The discovery of the exciting… The “heavenly” diamond stone reached Earth by a meteorite

In a recent study, researchers confirmed the existence of so-called “heavenly diamonds” after they were found at the Earth’s surface, following long-standing discussions about the truth of the stone also called “Lonsdalite”, according to CNN.
In this context, the natural chemical process by which scientists believe that the Lonsdalite stone was formed could inspire a way to manufacture ultra-durable industrial components, according to the authors of the study published on September 12, 2022, in the Proceedings of the National Academy of Sciences, known for its acronym. “PNAS”.
The Lonsdalite stone has a hardness and strength that exceeds those of ordinary diamonds, and this rare mineral arrived here by a meteorite, according to the study.
The discovery began when geologist Andy Tomkins, a professor at Monash University in Australia, was abroad in the field of classification of meteorites. Study co-author Alan Salk, a PhD student and researcher at the Royal Institute of Technology in Melbourne, said he had found a strange type of diamond “bent” in a space rock in northwest Africa.
Salk added that Tomkins theorized that the meteorite carrying Lonsdalite came from the mantle of a dwarf planet that existed about 4.5 billion years ago.
With advanced methods and future possibilities, the discovery is exciting, said Paul Acemo, professor of geology and geochemistry at Caltech (he was not involved in the study).
The team was able to analyze the meteorite with the help of electron microscopy and advanced synchrotron techniques, which made maps of the components of the space body, including londesalite, diamond and graphite, according to the study.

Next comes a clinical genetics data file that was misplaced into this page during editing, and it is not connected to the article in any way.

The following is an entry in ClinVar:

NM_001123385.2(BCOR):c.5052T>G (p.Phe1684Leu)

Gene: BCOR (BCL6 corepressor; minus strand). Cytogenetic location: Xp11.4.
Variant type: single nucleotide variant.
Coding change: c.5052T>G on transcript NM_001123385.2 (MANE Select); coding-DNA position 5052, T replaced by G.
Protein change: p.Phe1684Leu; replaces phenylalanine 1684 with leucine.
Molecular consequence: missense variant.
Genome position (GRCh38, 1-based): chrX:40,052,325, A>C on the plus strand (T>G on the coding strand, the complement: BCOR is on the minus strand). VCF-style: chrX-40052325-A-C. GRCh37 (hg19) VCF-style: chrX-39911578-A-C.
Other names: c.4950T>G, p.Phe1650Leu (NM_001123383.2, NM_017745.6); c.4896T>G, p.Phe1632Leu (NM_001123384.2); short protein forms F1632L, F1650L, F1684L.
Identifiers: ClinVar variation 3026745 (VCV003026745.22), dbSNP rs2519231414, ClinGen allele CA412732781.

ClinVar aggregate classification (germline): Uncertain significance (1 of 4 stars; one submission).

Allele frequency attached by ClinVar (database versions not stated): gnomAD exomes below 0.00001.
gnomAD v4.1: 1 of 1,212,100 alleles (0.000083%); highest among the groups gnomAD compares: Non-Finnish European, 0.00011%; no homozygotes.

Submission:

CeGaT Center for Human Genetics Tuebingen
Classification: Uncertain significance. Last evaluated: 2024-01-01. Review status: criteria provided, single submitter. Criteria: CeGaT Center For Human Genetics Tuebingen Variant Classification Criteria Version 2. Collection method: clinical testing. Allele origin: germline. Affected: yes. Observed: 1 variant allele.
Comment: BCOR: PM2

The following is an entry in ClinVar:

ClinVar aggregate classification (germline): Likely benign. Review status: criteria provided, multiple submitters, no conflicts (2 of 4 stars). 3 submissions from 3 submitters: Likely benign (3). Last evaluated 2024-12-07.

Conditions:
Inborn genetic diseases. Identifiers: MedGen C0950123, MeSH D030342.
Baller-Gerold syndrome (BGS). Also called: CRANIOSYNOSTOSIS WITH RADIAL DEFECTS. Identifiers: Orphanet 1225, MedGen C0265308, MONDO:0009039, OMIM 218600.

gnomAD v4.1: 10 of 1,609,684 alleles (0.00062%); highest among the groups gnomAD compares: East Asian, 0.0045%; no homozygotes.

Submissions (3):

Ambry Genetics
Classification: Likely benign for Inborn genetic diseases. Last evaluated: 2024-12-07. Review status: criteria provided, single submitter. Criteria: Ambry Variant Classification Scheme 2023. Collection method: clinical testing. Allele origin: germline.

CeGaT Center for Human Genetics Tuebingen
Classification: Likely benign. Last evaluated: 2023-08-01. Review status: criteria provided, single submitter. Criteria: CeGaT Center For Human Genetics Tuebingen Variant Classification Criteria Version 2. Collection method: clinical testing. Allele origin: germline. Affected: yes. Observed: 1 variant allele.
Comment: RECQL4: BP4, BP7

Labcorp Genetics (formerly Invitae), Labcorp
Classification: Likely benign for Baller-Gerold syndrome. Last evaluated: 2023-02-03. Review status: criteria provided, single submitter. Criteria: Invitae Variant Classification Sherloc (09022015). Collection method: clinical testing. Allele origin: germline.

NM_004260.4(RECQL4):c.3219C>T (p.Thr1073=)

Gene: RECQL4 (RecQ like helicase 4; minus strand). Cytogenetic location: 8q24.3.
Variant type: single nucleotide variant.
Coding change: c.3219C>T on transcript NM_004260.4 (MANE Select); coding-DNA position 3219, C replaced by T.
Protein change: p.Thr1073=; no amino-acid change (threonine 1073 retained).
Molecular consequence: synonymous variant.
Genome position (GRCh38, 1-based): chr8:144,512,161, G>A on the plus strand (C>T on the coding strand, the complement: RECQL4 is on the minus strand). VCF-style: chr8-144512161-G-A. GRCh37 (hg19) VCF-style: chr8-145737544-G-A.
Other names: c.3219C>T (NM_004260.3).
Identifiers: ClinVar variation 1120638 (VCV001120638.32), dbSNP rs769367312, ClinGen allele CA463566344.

Diamonds and Lonsdalites can be formed in three ways; Either during high pressure and temperature over a long period of time, which is what diamonds look like on the surface of the Earth, or the impact of a meteorite impact at high speed, or the release of vapors of fractured graphite that would attach to a small piece of diamond and build on it, he says. Asimo.
He added that the way the mineral is formed can affect its size. While the researchers in this study suggested that the third method constituted the largest sample they found, pointing out that finding the largest sample of Lonsdalite is not just an anomaly from other diamonds.
On the other hand, Salk said that regular diamonds, like the diamonds you see in fine jewelry, are made of carbon and have a cubic atomic structure. He added that Lonsdalite is also made of carbon, but has an unusual hexagonal structure instead.
Salk also noted that researchers have come up with models for the structure of Lonsdalite before, and they have theorized that the hexagonal structure can make it 58% harder than ordinary diamonds.
This hardness could make rare space diamonds a valuable resource for industrial applications if scientists can find a way to use the new production method to produce large enough minerals.
It is noteworthy that scientists discussed the existence of Lonsdalite long before this discovery, as scientists first identified parts of the mineral in 1967, but they were minute – about 1 to 2 nanometers, which is a thousand times smaller than what was found in the latest discovery, he said. passable.
Now that scientists know about this mineral, the discovery raises the question of whether they can replicate it.

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